President Joe Biden says he wants the U.S. Senate, where he served for 36 years, to make it harder but not impossible to block legislation through a tactic unique to the chamber known as the filibuster.
A week ago, Biden won the first major legislative victory of his presidency, passage of a $1.9 trillion coronavirus relief deal, under legislative rules that allowed that particular bill to be approved on a simple majority vote — solely with the votes of Biden’s Democratic colleagues over uniform Republican opposition.
While a simple majority always suffices in the House of Representatives, most bills can pass the 100-member Senate only with a 60-vote supermajority. The Senate's current political split of 50 Republicans and 50 Democrats requires Biden to win support from 10 Republicans to pass major legislation going forward.
With the filibuster in place allowing Republicans to block Senate votes, Biden would have difficulty passing much of his agenda, such as national standards for voting rights, a $15-an-hour national minimum wage and tougher anti-pollution rules.
Both sides have used tactic
As a result, many Senate Democrats are calling for elimination of the filibuster, the legislative tactic that lawmakers of both parties have used when in the minority to prevent the chamber from proceeding to a final vote on legislative proposals.
Biden has long said he is opposed to getting rid of the filibuster, a distinctive difference between the U.S. Senate and the House of Representatives.
But on Tuesday, Biden said in an interview with ABC News’ George Stephanopolous that he realizes he faces a quandary in preserving the use of the filibuster in the Senate or advancing his legislative agenda.
The solution, according to Biden, is to force opponents of a bill to speak for hours or even days on the Senate floor. Currently, a senator need only object to proceeding to a vote to trigger the 60-vote threshold, a tactic that was once rare but has become the norm in recent years.
“Here's the choice,” Biden said. “I don't think you have to eliminate the filibuster. You have to do what it used to be when I first got to the Senate back in the old days when … you had to stand up and command the floor, and you had to keep talking along. You couldn't call for, you know — no one could say, you know, ‘Quorum call.’ Once you stopped talking, you lost that and someone could move in and say, ‘I move the question of ... .’ So, you’ve got to work for the filibuster.”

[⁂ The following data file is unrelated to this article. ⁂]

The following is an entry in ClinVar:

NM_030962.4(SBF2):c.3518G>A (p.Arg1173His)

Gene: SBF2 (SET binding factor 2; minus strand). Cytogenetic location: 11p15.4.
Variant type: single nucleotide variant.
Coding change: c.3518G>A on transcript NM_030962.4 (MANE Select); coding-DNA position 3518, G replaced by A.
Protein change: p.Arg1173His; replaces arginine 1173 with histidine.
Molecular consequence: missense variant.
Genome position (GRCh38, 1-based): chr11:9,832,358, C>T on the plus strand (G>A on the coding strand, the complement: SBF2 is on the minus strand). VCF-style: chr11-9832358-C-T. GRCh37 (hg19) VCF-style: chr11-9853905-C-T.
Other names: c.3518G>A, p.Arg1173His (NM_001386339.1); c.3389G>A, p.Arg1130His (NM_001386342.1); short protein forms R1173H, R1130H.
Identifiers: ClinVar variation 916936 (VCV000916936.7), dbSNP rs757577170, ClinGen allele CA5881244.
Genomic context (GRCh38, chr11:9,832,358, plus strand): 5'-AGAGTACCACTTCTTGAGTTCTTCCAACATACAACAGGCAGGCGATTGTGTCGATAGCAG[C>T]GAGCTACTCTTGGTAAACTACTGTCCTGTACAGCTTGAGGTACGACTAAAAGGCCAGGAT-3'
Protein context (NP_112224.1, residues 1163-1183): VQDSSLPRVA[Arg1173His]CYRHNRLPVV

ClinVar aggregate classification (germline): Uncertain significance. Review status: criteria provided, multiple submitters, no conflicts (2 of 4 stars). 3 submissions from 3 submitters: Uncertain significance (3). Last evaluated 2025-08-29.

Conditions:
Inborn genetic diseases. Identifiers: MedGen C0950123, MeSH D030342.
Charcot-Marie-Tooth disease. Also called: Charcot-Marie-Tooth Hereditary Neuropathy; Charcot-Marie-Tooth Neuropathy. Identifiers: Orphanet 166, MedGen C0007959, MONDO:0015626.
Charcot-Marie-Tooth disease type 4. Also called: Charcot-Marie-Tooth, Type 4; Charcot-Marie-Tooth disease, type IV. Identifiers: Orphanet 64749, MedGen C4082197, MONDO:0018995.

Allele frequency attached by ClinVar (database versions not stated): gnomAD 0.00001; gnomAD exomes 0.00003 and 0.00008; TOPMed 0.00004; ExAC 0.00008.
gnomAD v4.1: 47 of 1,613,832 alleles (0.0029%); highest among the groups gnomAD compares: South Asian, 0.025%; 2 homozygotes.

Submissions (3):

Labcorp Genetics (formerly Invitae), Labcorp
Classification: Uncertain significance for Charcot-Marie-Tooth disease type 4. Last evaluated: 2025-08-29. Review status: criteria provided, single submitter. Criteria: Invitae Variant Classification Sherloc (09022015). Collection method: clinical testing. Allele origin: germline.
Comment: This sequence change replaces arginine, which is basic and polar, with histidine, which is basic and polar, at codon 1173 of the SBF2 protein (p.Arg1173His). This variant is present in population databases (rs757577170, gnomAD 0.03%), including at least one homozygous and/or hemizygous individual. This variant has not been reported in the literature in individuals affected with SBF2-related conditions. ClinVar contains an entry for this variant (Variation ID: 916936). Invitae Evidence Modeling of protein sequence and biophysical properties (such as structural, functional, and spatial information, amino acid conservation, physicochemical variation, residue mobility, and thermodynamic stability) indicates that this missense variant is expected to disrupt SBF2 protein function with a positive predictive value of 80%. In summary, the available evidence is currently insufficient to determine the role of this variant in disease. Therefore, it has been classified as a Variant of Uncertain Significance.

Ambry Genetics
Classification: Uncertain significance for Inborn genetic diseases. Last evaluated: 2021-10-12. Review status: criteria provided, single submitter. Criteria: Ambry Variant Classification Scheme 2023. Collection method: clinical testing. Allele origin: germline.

Stephanopoulos asked, “So you're for that reform? You're for bringing back the talking filibuster?”
“I am,” Biden replied.
Not working well
The president said that as it stands now, “democracy's having a hard time functioning” with the frequent declarations of a filibuster, minus the talkathons of yesteryear.
Whether the Senate adopts any reforms is an open question. At least two of the 50 Democratic senators — Joe Manchin of West Virginia and Kyrsten Sinema of Arizona — say they are opposed to abandoning the filibuster, although Manchin says he is open to reforms that would make it more difficult to employ the tactic to block legislation.
Senate Republican leader Mitch McConnell warned Democrats in an opinion article in The Wall Street Journal on Wednesday against elimination of the filibuster to approve a liberal agenda of laws and promised that if they did, Republicans would retaliate with passage of their favored measures when they again are in control.
As it stands now, Democrats, voting as a unified bloc along with the tie-breaking vote of Vice President Kamala Harris, can pass some measures on a 51-50 vote. Doing away with the filibuster — and the 60-vote supermajority required on many measures — would clear the path for Democrats to take total control of legislation they uniformly favor.
McConnell said Democrats should think twice before proceeding on that path.
“Nobody serving in this chamber can even begin to imagine what a completely scorched-earth Senate would look like” without the filibuster, McConnell said. “None of us have served one minute in the Senate that was completely drained of comity and consent.”
McConnell quoted “one of my colleagues” from a 2017 speech as saying, “The legislative filibuster is the most important distinction between the Senate and the House. Without the 60-vote threshold for legislation, the Senate becomes a majoritarian institution, just like the House, much more subject to the winds of short-term electoral change. No senator would like to see that happen.”
He identified the speaker as Senator Chuck Schumer, now the Democratic majority leader, who is under pressure from some of his colleagues for filibuster reform to advance Biden’s agenda.